The Forth Worth and Denver Came to Pampa in 1932

Even before the discovery of oil, Pampans had longed for a north-south railroad route to match the excellent east-west service of the Santa Fe. Organization of the citizenship through the Chamber of Commerce and, the Board of city development had obtained the Clinton, Oklahoma & Western in 1927-28, and local citizens began to look more intently for a connection to the south.

Photo of Eloise Lane

Eloise Lane

The Fort Worth and Denver and its parent Burlington Northern became interested in establishing a line from Childress to Pampa. Although the project was com- plicated by rival groups — the Pock Island and Santa Fe, the Board of City Development and local citizens persisted in their efforts to obtain the rail- road that would provide a more direct route to the Central Texas and Gulf points. On August 5, 1930, the Pampa Daily NEWS “extra” announced that the Inter- state Commerce Commission had granted a certificate of public convenience and necessity for the Pampa-Childress line, with the stipulation that work should begin on or before December 31, 1931, and providing that the Rock Island and Denver Northern should jointly construct and use the line between Wellington and Shamrock to prevent a duplication of expenditure.

After the Rock Island decided to default on the Quanah-Shamrock project, the I.C.C. gave the FW&D a permit to proceed alone. It was necessary to obtain right-of-way and to employ engineers and contractors. The laying of rails was completed on June 14, 1932, and the first paid freight arrived on June 27. The FW&DN was ready to celebrate the completion of the 110-mile, four-million-dollar railroad that was the only major railroad con- structed in the United States in 1932. Coming northward from Childress to Pampa, the railroad passed through Wellington, Shamrock and Lefors, Lesser points were Abington, Smithdale, New Loco, Lillie, Samnorwood, Denworth, Magic City, Meldavis(near Lefors) Wesco and Elfco. At 4:30 a.m. on Friday, July 15, 1932, a number of Pampa citizens left on a special train for Childress so that they could return to Pampa on the first passenger train from Childress to Pampa. Upon arriving at Childress at 8:15 a.m., they were served a chuck wagon breakfast.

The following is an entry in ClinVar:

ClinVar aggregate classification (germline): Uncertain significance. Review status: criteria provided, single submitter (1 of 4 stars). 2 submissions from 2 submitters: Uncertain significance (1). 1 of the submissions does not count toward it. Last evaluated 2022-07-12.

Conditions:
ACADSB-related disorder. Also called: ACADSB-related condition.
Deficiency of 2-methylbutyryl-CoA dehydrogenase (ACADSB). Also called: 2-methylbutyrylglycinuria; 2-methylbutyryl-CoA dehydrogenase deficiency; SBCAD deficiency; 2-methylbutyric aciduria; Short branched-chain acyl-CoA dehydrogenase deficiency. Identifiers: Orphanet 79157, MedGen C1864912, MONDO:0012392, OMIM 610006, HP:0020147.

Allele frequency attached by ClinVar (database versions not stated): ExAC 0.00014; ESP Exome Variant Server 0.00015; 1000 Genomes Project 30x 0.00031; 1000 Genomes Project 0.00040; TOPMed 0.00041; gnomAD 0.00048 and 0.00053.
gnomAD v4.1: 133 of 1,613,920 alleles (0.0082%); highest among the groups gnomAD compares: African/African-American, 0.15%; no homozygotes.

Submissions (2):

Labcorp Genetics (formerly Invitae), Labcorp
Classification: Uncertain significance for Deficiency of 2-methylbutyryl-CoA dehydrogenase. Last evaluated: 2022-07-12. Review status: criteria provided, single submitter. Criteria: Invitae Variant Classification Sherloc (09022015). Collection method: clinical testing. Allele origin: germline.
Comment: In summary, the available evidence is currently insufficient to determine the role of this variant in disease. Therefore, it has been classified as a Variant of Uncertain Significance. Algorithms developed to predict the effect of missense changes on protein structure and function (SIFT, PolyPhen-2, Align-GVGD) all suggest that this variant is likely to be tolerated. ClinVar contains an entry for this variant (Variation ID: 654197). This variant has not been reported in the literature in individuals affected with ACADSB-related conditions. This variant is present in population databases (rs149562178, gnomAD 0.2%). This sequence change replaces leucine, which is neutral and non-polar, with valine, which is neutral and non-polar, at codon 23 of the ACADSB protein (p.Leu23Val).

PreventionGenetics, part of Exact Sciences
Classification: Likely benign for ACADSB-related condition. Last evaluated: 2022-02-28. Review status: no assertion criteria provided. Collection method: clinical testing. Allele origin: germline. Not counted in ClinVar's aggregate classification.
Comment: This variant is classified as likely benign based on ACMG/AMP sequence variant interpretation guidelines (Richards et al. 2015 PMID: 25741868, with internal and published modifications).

At 9 a.m., more than 1,600 persons boarded two special trains headed for Pampa. The first train carried the delegation from Pampa; the second train carried railroad officials, state candidates, including Governor Ross Sterling, C. V. Terrell and E. O. Thompson, and special cars from Fort Worth and Wichita Falls

Because of speaking programs and slow re-loading at Wellington and Shamrock, the special trains were late in arriving at Pampa where a parade had begun at 2 p.m. Bands from Wellington and Shamrock and the Fort Worth and Denver band from Fort Worth played for the parade. When the special trains arrived at Pampa, the huge throng flowed through the business district and stopped east of the courthouse where Governor Ross Sterling and Railroad Com- missioner E. O. Thompson spoke to the crowd. After the parade “broke,” invited guests went to the high school gymnasium (corner of Cuyler and Browning) where the Board of City Development hosted a barbeque served by Junior chamber of commerce members. The Canary Sandwich Shop barbequed Gray County beeves for the occasion. A program broadcast by remote control over station KGRS began at the First Methodist Church at 3:15. Governor Ross Sterling was not able to attend because he had an engagement in Borger.

The program was to welcome railroad officials and to give them an opportunity to be heard. Ralph Budd, president of the Burlington system, said that the railroad was built by faith in perilous times. He praised Pampa citizens for procuring the permit from I.C.C. and in obtaining the right-of-way. He commended the contractors, pointing to the nicely chiseled cuts and symmetrical fills. The locating engineers were praised for bringing the road up on the plains with a minimum grade. Those who – had expected the new roadbed to be rough and crooked were surprised to note the smoothness with which the six coaches, pullman and baggage car moved over the shining ribbons of steel. The Fort Worth & Denver Northern had purchased land from John Hyatt for a depot and other structures necessary for its operation at Pampa.

On May 10, 1932, the firm of Glover and Boyington was awarded a contract to build the railway station. The building, one of the most modern and up-to-date on the FW&DN line was com- pleted and occupied by the office staff on August 9. Although the building has always been at the present location, it has been listed otherwise in city directives: 510 S. Russell in 1933, 201 W. Brown in 1947, 512 S. Russell in 1969 and 514 S. Russell in 1990. Agents for the FW&D depot in Pampa have been 13. Glen Kerss in 1932, J, Leo Southern in 1939, Delaney M. Dickey in 1940, Forrest 0. Montgomery in 1954, A. C. Latham in 1960, Bobby G. Mongingo in 1962 and Charles B. Querner in 1969. After the railroad teased operations, the building was occupied by Magabar Drilling Mud Service from 1970 to 1975, Mc-A-Doodles screen painting in 1990 and C.J.’s

Over 200 Articles, written by Eloise Lane, were published in the Pampa News. These articles may be accessed by clicking on each section below. A list of articles will be revealed that are linked to a page containing the text of the article.

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